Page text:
If I were to give a critique, I think that there was an underutilized aspect of country instrumentation. There is so much color that is in country instrumentation. Most of the tracks have really prominent guitar picking, which of course, is a genre staple. I was however disappointed that there wasn’t use of any brass instruments. Especially with tracks such as RIIVERDANCE, there is space in which an orchestral section would add tonal color that would be appreciated. The exception to this is the track TYRANT making a fantastic fiddle trap mix in the words of Alabama, If you’re going to play in Texas, you’ve got to have a fiddle in the band. Such a critique would not be complete without acknowledging that a lack of traditional instrumentation is filled with almost flawless vocal instrumentation and emotionally charged choral sections in tracks such as JOLENE and the finale track AMEN, though I still wish there was a highlight for a full country band.

Unfortunately, LEVII’S JEANS sticks out like a sore thumb on the record. Perhaps, it is the fault of my underlying prudish nature but surrounded by meaningful ballads of family, love, adversity, and triumph, a track about getting your ass grabbed felt below the par of the rest of the record. It generally lacks when compared to the rest of the record’s lyricism, and the Post Malone feature left some to be desired. That being said, for this being the record’s worst track, it is not horrible by any means. Just a weak spot when the rest of the record is so impactful.

I anticipate other reviews criticizing the prominence of samples within the record. Though I agree at times it may seem a little derivative, I think it is vital this album is approached with the scope of the genre Carter is emulating. Country is a genre that is born from hymns and folk songs. Especially in the 70s, one of the most revered country eras, artists were constantly covering and reimagining the songs of fellow artists. There are a couple of songs that somewhat get passed around including You Are My Sunshine, Act Naturally, Crazy, and Wabsash Cannonball have been covered in immense quantities. Even one of my favorite country songs Fancy (1991) often attributed to Reba is actually a cover of Bobbie Gentry’s 1969 track. Personally, I see this more as Carter-Knowles paying homage to all of the artists that she reveres and wants to pay tribute to in this album. Every sample and interpolation is placed with such intention and purpose, I can’t imagine the record without them.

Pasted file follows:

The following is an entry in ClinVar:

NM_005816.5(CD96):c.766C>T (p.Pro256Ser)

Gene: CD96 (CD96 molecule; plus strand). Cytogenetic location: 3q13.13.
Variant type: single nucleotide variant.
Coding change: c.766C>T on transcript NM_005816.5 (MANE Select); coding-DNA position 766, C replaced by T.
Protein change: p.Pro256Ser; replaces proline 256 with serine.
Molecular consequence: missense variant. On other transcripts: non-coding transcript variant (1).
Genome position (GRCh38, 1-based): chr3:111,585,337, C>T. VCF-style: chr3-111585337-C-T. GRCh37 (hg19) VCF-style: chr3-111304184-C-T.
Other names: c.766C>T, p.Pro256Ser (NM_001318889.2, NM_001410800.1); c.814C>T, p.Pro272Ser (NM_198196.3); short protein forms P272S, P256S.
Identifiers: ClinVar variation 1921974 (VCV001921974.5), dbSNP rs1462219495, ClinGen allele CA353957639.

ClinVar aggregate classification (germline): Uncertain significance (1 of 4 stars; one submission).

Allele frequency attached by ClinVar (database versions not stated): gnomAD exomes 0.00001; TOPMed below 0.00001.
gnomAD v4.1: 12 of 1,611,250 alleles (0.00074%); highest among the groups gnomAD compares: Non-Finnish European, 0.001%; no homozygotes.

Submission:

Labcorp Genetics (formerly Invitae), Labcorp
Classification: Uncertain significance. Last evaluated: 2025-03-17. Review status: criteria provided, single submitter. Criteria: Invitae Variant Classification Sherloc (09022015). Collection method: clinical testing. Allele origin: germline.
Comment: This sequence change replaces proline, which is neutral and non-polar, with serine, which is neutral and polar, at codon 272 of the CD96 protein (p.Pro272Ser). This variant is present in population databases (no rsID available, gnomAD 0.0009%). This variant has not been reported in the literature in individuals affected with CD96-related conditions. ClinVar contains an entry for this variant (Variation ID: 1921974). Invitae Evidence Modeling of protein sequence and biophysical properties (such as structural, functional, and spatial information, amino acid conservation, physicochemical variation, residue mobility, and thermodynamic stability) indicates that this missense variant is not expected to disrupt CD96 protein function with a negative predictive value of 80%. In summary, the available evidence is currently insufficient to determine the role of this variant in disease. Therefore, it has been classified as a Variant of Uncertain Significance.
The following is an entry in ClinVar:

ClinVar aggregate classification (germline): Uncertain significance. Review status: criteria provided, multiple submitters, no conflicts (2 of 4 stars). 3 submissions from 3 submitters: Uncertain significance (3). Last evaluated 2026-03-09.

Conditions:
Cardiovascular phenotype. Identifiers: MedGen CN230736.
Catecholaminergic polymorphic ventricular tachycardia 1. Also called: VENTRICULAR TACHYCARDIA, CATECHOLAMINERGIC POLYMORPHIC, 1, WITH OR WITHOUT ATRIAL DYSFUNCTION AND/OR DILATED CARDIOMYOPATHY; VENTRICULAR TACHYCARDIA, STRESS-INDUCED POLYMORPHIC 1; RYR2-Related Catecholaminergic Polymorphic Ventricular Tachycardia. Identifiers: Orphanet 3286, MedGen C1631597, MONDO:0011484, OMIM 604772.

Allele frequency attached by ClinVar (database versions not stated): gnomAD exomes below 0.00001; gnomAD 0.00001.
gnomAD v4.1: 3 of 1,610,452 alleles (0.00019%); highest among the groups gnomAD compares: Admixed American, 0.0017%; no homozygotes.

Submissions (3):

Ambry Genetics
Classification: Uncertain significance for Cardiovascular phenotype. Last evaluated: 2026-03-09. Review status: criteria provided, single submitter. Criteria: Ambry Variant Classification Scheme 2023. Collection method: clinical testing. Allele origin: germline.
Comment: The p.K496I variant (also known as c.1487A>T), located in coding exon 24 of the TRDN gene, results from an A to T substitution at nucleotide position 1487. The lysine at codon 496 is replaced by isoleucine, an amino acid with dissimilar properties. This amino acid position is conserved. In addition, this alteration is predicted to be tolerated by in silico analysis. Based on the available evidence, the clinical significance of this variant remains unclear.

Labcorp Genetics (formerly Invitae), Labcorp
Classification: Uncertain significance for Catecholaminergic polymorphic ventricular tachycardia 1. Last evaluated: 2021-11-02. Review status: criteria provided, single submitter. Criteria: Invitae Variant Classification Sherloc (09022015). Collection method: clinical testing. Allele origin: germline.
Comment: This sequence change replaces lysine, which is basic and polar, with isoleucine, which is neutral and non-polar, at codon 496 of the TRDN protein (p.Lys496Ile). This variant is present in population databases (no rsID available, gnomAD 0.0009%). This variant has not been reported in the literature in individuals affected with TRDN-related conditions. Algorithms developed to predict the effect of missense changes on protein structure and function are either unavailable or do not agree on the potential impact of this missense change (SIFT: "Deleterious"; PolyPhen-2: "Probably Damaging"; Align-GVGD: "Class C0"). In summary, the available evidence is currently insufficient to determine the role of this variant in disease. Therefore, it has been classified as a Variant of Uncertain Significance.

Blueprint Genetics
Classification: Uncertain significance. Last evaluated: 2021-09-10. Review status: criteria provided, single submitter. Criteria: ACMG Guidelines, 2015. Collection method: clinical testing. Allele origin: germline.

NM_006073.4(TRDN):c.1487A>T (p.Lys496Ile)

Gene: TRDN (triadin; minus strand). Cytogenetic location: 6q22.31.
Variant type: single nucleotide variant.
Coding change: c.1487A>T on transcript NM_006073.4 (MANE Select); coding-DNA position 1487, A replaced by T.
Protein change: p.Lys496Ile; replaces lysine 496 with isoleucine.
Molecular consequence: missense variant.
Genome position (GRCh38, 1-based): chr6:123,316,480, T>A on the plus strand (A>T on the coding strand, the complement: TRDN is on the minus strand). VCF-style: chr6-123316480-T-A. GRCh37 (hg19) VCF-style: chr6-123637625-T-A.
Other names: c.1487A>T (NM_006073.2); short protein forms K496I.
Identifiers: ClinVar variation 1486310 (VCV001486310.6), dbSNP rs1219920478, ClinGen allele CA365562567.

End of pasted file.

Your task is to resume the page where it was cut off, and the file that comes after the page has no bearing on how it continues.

In the sea of Facebook Aunts asking “Why is Beyoncé writing a Country Album?” Cowboy Carter leaves you asking why hasn’t she done it sooner. It is undeniable that Beyoncé’s musical expertise transcends the restrictions of genre. The fantastic dichotomy of this record is that it holds an impact not only in lyricism and content but in the cultural significance of uplifting marginalized artists in country's past, present, and future. Truly a highlight of the country discography that I recommend readers to appreciate.


Bottoms (If you held me at gunpoint): LEVII’S JEANS, II MOST WANTED

Works Cited

Schmall, Emily. “Beyoncé Fan's Radio Request Reignites Country Music Debate.” The New York Times, 21 February 2024, Accessed 29 March 2024.

“Lute | Musical Instrument & History of the Stringed Instrument.” Britannica, 16 February 2024, Accessed 29 March 2024.

Turner, Jessica. “In Search of Lesley Riddle - The Birthplace of Country Music.” Birthplace of Country Music Museum, 13 June 2017, Accessed 29 March 2024.

Browne, David. “Linda Martell: Country Music's Lost Pioneer.” Rolling Stone, 2 September 2020, Accessed 29 March 2024.

Ray, Rayburn. “DeFord Bailey.” Country Music Hall of Fame and Museum, Accessed 29 March 2024.

Hagney, John. “Rock 'n' roll was stolen from Black musicians. Elvis Presley was well aware of his debt.” Inlander, 23 February 2023, Accessed 29 March 2024.

Laver, Mark. “Perspective | Lil Nas X and the continued segregation of country music.” Washington Post, 20 June 2019, Accessed 29 March 2024.